During the Cold War, the military secrets locked away in Dnipro were important enough that the Kremlin designated it a “closed city.” No foreigners were allowed in—even Soviet citizens needed a special permit to visit. Soviet authorities banned workers from having any contact, including mail correspondence, with foreigners.
Today, massive antenna arrays remain standing around the city, the remnants of Soviet electromagnetic jamming stations meant to thwart U.S. signals intelligence collection.
After the Soviet collapse in 1991, Yuzhnoye and Yuzhmash remained open. Yet, the post-Soviet years saw a precipitous decline in Ukraine’s spaceflight industry, which remained reliant on government funding as well as a complicated logistical relationship with the Russian Federation. Key items like aluminum and specialized alloys had to imported.
The situation hit rock bottom after Russia’s 2014 seizure of Crimea and subsequent invasion of eastern Ukraine’s Donbas region. Since then, Ukraine and Russia have been locked in a low-intensity, de facto state of war.
There’s an ongoing trench war in eastern Ukraine along with a political and economic war between the two erstwhile Soviet allies, which has severed many Soviet-era industrial supply chains—like the one upon which Ukraine’s space program once relied.
“It was a disaster,” says Listov, the former Yuzhmash spacecraft designer, describing the war’s impact on Ukraine’s national space industry. He adds that Yuzhmash is currently in its “worst financial situation ever.”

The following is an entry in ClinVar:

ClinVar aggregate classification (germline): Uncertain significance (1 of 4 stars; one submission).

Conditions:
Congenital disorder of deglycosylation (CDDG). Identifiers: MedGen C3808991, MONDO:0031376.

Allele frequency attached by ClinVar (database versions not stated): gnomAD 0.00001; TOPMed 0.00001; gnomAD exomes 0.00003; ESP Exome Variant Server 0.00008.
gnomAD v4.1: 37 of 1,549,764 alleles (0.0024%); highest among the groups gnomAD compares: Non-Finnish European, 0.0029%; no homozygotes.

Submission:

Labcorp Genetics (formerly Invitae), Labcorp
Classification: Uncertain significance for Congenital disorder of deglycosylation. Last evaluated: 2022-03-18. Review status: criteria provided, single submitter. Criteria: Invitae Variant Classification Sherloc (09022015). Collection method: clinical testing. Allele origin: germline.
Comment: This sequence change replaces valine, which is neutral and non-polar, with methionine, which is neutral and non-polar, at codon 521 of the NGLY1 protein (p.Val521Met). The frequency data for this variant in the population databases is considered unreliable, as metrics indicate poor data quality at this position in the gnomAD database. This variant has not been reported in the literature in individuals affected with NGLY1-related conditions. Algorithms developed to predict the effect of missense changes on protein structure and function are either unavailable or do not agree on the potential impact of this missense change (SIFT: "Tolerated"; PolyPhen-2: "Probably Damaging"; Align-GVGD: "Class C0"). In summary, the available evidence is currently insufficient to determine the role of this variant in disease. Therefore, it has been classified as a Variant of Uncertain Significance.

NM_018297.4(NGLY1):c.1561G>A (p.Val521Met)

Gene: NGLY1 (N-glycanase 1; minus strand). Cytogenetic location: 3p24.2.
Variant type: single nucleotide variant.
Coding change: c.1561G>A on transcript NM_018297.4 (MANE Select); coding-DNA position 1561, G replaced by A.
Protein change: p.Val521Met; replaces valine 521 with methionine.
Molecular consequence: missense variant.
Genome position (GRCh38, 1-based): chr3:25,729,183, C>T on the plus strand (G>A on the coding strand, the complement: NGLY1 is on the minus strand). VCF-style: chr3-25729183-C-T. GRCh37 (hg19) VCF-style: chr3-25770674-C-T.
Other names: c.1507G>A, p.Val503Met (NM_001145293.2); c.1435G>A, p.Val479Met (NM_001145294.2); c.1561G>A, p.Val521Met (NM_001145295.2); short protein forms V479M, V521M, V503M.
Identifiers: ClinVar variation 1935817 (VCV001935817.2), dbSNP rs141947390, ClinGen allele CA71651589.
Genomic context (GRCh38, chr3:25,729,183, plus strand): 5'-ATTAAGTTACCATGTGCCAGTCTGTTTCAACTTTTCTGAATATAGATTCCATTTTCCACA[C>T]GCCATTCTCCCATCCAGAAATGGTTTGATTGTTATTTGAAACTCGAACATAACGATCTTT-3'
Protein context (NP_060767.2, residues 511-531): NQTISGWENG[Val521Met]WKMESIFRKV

The average age of workers at Yuzhmash is around 60, some current and former employees say. And workers at the government-subsidized facility haven’t been paid in months due to lagging sales.
“There is no hope,” Listov says of the morale at Yuzhmash. “The specialists feel underappreciated, and many of them are looking for new jobs.”
Polyakov finances Firefly through Noosphere Ventures, an umbrella organization that provides capital to a broad array of high-tech startups and community outreach programs.
Among Noosphere’s ventures is a spaceflight startup called Space Electric Thruster Systems, or SETS, which designs electro-propulsion space thrusters.
Viktor Serbin, the 32-year-old CEO of SETS, wasn’t born when Apollo 11 landed on the moon in 1969. Even so, Serbin says the legacy of the Apollo moon landings, as well as Armstrong’s immortal words as he first stepped onto the lunar surface, sparked his boyhood imagination, spurring him to ultimately pursue a career in space technology.